Study Finds High Fat And Sugar Diet Reduces Brain Function

Junk food is not only bad for your health, it can also make you stupid.

That’s the conclusion of a research team from the University of New South Wales studying the effects of a high sugar and high fat diet on memory in rats.

The research found that after just six days, the rats began to suffer cognitive impairment.

But don’t take a sigh of relief if you’re drinking a Coke with your salad. The results were similarly poor for rats fed a healthy diet, but given sugar water to drink.

Professor Margaret Morris, from the UNSW School of Medical Sciences, a co-author of the study, said the rats had inflammation of the brain’s hippocampal region, which is associated with spatial memory as well as demonstrating a reduced ability to notice when an object had been moved to a new location.

The rats were tested at five, 11 and 20 days of the diet and problems with memory appeared even before the animals began to gain weight from the diet.

Some aspects of the animals’ memories were spared, regardless of their diets. All the animals were equally able to recognise objects after eating either the “healthy”, “cafeteria” (high in fat and sugar, including cake, chips and biscuits) or “healthy with sugar” regimes.

Professor Morris said the surprise was the speed at which the deterioration occurred.

“We know that obesity causes inflammation in the body, but we didn’t realise until recently that it also causes changes in the brain. Our preliminary data also suggests that the damage is not reversed when the rats are switched back to a healthy diet, which is very concerning,” she said.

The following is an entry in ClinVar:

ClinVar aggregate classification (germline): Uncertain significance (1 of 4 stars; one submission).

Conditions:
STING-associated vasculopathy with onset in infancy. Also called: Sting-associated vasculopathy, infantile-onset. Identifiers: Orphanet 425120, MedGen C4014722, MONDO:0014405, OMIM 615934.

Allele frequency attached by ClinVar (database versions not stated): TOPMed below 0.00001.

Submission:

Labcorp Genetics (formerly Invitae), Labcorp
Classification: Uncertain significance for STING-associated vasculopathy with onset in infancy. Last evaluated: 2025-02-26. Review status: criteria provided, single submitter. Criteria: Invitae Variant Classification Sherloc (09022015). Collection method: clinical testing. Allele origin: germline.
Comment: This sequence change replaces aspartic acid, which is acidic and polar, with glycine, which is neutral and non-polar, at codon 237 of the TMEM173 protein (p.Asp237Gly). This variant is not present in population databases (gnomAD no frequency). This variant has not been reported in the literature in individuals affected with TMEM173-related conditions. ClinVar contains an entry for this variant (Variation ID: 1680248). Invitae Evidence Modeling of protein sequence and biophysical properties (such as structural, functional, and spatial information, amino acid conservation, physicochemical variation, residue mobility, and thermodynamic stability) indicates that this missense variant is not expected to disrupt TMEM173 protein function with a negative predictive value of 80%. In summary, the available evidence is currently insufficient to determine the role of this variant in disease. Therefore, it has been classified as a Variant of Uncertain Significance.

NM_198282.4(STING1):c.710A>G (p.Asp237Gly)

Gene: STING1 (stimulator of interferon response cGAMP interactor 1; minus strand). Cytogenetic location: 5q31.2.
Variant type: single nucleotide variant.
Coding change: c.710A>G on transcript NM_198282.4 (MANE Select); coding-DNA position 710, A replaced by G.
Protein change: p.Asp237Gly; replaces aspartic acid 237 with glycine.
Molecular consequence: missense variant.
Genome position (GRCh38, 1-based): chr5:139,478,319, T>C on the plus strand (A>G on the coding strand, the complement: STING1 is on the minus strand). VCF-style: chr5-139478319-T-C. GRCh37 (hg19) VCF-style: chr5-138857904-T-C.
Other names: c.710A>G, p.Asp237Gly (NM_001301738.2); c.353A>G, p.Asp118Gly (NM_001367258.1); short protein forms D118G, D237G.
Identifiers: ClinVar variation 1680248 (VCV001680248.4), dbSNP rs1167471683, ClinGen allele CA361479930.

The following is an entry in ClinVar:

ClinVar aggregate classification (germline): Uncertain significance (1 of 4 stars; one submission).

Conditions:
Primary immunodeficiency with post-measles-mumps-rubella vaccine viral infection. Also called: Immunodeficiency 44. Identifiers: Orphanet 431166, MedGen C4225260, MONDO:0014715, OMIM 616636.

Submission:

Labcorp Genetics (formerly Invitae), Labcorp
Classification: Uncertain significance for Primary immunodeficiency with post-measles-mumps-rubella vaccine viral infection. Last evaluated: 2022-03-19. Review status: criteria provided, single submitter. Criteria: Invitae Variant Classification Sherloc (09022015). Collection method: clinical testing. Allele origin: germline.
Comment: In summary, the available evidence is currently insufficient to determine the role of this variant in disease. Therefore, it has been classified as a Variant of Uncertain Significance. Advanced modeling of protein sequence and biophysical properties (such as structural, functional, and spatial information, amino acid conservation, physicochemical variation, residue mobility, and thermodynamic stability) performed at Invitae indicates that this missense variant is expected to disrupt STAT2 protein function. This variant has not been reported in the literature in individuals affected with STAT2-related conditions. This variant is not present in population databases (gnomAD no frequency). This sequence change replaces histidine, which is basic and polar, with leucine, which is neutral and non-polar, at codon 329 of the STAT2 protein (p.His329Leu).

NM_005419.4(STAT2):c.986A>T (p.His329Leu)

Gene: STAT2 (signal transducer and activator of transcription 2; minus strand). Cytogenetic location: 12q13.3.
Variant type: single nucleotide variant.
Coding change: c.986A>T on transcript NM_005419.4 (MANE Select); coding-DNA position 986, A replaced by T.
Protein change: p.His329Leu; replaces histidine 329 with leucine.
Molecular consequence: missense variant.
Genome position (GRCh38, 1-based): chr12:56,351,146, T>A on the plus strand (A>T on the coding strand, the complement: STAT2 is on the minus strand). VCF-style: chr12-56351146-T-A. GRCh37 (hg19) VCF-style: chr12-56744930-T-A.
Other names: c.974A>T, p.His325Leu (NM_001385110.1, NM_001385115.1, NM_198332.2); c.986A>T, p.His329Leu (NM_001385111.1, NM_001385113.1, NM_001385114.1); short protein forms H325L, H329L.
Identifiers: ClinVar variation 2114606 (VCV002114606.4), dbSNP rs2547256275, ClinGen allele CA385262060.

Anyone who saw the 2004 documentary Super Size Me, in which Morgan Spurlock ate nothing but McDonalds for 30 days and began to suffer from depression already suspects that diet affects behaviour, and Professor Morris believes the findings of this study will have relevance to human diets.

“While nutrition affects the brain at every age, it is critical as we get older and may be important in preventing cognitive decline. An elderly person with poor diet may be more likely to have problems.”

There’s also an implication that the foods themselves dumb you down enough to make you keep eating them.

“Given that high energy foods can impair the function of the hippocampus, if you eat a lot of them it may contribute to weight gain, by interfering with your episodic memory,” says Professor Morris.

“People might be less aware of their internal cues like hunger pangs and knowing when they have had enough.”

Ongoing work will attempt to establish how to stop the inflammation in the brain of animals with the unhealthy diets.

The study was funded by the National Health and Medical Research Council and published today in the journal Brain, Behaviour and Immunity.

Now read: Middle-Aged Australians Are Now The Biggest Soft Drink Consumers As Younger Age Groups Go Healthy

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